Apple recently completed its brand-new headquarters in Cupertino, California. The giant UFO-shaped building — the most expensive building in the US — is sprawling glass-and-steel manifesto, a very physical manifestation of Apple’s ethos to always put design first. And, in the most Apple way possible, putting form over function is causing some problems.

According to Bloomberg, Apple employees keep walking into the glass panes and glass pods littering the building. Attempts to make things safer by putting Post-It notes on the most dangerous doors have been struck down by Apple leadership, since it interferes with the building’s design.

“Surrounding the Cupertino, California-based building are 45-foot tall curved panels of safety glass,” Bloomberg reports. “Inside are work spaces, dubbed “pods,” also made with a lot of glass. Apple staff are often glued to the iPhones they helped popularize. That’s resulted in repeated cases of distracted employees walking into the panes, according to people familiar with the incidents.”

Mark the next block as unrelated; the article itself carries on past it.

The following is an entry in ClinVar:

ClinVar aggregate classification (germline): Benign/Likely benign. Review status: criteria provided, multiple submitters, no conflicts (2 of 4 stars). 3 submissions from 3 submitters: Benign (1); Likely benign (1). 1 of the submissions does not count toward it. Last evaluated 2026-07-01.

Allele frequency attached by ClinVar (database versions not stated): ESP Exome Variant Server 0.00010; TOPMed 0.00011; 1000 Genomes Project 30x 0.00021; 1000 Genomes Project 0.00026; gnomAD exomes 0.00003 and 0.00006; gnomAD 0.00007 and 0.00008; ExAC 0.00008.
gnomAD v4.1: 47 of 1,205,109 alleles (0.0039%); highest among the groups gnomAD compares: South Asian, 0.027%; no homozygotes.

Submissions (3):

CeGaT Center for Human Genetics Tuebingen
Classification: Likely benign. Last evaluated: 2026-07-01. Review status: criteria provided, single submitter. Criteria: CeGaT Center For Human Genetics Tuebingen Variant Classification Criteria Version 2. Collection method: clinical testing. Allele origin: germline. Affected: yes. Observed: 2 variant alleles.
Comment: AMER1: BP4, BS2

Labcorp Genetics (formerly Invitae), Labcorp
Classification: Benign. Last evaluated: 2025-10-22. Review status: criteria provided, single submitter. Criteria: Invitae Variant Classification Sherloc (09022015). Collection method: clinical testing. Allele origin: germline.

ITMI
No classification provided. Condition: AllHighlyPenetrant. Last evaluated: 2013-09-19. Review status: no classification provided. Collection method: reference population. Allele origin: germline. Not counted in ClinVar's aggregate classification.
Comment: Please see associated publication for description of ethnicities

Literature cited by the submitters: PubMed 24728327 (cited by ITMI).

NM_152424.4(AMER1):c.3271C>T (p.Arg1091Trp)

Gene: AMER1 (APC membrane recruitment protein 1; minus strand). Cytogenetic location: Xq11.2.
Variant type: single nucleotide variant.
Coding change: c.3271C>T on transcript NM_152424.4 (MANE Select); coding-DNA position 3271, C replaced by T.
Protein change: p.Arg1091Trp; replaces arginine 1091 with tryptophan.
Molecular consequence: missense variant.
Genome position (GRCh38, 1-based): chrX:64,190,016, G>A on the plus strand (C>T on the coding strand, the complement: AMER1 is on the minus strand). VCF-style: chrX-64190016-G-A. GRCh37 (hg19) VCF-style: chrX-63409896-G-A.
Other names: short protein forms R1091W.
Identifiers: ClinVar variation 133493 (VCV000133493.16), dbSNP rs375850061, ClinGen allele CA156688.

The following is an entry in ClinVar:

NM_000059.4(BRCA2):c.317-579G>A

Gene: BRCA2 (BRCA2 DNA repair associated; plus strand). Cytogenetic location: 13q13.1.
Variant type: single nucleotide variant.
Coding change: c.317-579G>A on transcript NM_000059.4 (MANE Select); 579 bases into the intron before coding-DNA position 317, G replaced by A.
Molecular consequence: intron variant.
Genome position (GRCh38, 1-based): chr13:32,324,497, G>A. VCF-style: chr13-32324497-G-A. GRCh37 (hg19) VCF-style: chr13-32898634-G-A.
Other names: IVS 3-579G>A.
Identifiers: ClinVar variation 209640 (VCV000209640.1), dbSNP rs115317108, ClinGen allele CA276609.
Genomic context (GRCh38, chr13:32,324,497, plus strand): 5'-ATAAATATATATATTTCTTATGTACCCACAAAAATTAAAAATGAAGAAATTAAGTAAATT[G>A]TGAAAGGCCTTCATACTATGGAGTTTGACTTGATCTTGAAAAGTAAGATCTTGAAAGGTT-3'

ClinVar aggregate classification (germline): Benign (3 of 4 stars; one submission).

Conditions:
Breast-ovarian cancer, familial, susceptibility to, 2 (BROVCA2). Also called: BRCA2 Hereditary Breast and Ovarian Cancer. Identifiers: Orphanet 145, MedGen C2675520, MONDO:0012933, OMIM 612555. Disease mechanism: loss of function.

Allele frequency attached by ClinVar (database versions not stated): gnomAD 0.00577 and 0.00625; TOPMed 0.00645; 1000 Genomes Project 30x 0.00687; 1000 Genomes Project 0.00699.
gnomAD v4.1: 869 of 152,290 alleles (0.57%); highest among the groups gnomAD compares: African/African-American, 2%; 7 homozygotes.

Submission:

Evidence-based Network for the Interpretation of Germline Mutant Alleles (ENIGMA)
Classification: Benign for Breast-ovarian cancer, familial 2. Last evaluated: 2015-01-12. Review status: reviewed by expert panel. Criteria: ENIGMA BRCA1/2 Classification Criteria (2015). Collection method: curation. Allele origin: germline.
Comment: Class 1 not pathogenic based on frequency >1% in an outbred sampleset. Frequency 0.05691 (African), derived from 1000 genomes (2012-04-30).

Although Apple Park has received rave reviews from architects and Apple fans, this isn’t the first time we’ve heard that employees aren’t enamoured with their new office. Last year, John Gruber reported that Johny Srouji, the head of Apple’s silicon design team, didn’t like the layout either:

When he was shown the floor plans, he was more or less just ‘f*** that, f*** you, f*** this, this is bulls***.’ And they built his team their own building off to the side on the campus. So they’re not even in — not only are they not going along with the open floor plans, but Srouji’s team is in their own building. And maybe internally they’re saying it’s for security or that’s there’s a logical reason for it, but my understanding is that that building was built because Srouji was like, ‘f*** this, my team isn’t working like this.’

 There’s also been criticism that the open-plan design isn’t condusive to a good working environment for Apple’s software engineers, who need a simple environment with a lack of distractions to work well. Maybe that’s why Apple’s software has been problematic lately.
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